In the days after the US presidential election, as it became increasingly clear that Joe Biden would emerge victorious over President Donald Trump, asylum seekers waiting in Mexico for their immigration claims to be heard in America could not contain their excitement.
In Matamoros, a Mexican border town just south of the border from Brownsville, Texas, dozens of asylum seekers crowded into the streets, parading a poster celebrating Biden’s and Vice President-elect Kamala Harris’s apparent triumph.
They also held up signs conveying a collective animus for Trump, with one poster reading “hastalavista Donald Trump”, while another more prominent banner featured a clearer message: “¡FUERA TRUMP!”, or in other words: Trump, get out.
Few could say their frustrations are unfounded, with many having been forced to live in makeshift tent encampments along the Mexican side of the border for more than a year due to a hardline immigration policy rolled out by the president in January 2019.
Known as the Migrant Protection Protocols (MPP), or colloquially as the “Remain in Mexico” policy, the rule has forced an estimated 67,000 or more asylum seekers, including thousands of children, to wait in Mexico while their cases are adjudicated in the US.
In Matamoros, some families have been waiting at a tent encampment along the Rio Grande river for more than a year, surviving a recent onslaught of tropical storms, as well as the constant threat of violence from criminal groups operating in a city that has a level 4 “do not travel” advisory from the US State Department, due to high rates of crime and violence.
Biden has made his feelings on the “Remain in Mexico” policy clear, taking aim at Trump during the second and final presidential debate in the lead-up to the 3 November election for forcing tens of thousands of asylum seekers to live “in squalor on the other side of the river”.
Many asylum seekers have been forced to live in makeshift tent encampments along the Mexican side of the border
“This is the first president in the history of the United States of America that says anybody seeking asylum has to do it in another country. That’s never happened before in America,” Biden said, noting that in the US, asylum seekers have historically been able to make their asylum claims on US soil.
While the president-elect has been vocal in speaking out against the programme, it will be his actions within his first 100 days of office that will matter most to asylum seekers waiting south of the border. The decisions he makes within those first 100 days will also provide a picture of how the president-elect will lead on immigration, an issue that has, over the past four years, divided much of America.
Already, Biden has vowed to rescind the MPP policy within his first 100 days in office. However, simply overturning the rule may be easier said than done if his administration also hopes to avoid a surge in arrivals at the southern border.
There is also the question of how exactly a Biden administration would go about rescinding the policy and what alternatives it would offer to the thousands of asylum seekers still waiting in Mexico for their immigration cases to be processed.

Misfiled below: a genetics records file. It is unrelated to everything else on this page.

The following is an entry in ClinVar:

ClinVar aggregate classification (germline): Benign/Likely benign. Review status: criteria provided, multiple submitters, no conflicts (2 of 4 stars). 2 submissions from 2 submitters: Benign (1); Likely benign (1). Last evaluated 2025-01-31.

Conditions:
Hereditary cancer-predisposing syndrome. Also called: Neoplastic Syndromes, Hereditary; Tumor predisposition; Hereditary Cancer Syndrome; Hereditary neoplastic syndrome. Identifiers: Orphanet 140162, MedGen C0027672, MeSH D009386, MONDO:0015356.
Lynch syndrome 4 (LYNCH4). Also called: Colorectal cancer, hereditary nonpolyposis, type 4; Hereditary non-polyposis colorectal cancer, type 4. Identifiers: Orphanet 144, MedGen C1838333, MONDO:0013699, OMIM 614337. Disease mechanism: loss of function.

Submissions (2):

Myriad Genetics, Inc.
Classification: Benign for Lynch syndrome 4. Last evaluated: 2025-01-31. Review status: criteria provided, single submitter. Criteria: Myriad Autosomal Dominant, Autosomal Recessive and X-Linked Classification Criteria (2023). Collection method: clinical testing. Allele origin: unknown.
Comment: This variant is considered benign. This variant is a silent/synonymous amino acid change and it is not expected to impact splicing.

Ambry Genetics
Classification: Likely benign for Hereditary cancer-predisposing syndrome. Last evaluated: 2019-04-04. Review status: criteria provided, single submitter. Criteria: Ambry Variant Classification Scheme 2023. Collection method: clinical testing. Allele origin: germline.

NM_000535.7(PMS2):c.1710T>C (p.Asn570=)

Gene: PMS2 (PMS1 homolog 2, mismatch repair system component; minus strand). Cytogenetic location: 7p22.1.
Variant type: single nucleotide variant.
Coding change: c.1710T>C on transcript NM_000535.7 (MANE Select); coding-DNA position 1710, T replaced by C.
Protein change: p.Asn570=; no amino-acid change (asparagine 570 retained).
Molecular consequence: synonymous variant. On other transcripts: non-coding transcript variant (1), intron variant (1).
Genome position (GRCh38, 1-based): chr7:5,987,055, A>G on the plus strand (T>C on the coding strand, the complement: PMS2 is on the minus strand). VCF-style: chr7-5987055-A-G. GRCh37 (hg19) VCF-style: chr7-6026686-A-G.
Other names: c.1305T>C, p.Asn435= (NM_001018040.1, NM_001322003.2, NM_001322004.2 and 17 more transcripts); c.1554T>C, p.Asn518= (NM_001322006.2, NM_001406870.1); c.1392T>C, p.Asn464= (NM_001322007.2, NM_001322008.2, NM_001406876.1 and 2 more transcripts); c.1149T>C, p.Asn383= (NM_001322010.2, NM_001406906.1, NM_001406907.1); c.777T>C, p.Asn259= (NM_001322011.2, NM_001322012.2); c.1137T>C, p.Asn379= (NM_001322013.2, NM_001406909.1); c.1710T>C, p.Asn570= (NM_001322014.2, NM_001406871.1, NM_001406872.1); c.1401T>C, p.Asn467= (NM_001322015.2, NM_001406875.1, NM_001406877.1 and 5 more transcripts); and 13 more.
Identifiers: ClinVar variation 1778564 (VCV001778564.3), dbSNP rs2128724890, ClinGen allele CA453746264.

For those who have already been waiting at the border for months, if not more than a year, the possibility of having to wait in border encampments for even up to 100 more days will be an unbearable thought.
So far, Biden has not shed much light on exactly how he plans to go about rescinding the MPP. A request to both his campaign and transition teams on what the revocation process might look like has not received a response.
The “Remain in Mexico” policy is just one of a number of Trump-led initiatives that Biden has vowed to overturn, with the president-elect promising to fully reinstate the Deferred Action for Childhood Arrivals (DACA) programme, which allows people brought to the US as undocumented children, known as Dreamers, to live and work in the country, on day one, and vowing to rescind the controversial travel bans introduced by the Trump administration.
In addition to undoing much of his Republican predecessor’s work, Biden has vowed to bring serious immigration reforms to America that will see pathways to citizenship paved for millions of people who have previously been denied the possibility of becoming Americans.
Despite Biden’s lofty promises, however, immigration advocates have been wary of expecting a Biden administration to deliver major change overnight, or even within his first 100 days in office.
In a tweet published less than half an hour after the presidential election was called for Biden earlier this month, Krish O'Mara Vignarajah, the president of the Lutheran Immigration and Refugee Service, vowed to “day-in and day-out hold the Biden administration accountable to its promises to immigrants, refugees, Dreamers, and the American people”.
Particularly given that Biden’s last role in the White House was as vice president to Barack Obama, who earned the moniker “deporter-in-chief” among immigration advocates, the president-elect will have much to prove when he takes office come January.
How and how quickly he responds to the plight of asylum seekers – some of the most vulnerable people in the world – who have been forced to wait south of the border for their claims to be heard could be an early indication of what’s to come.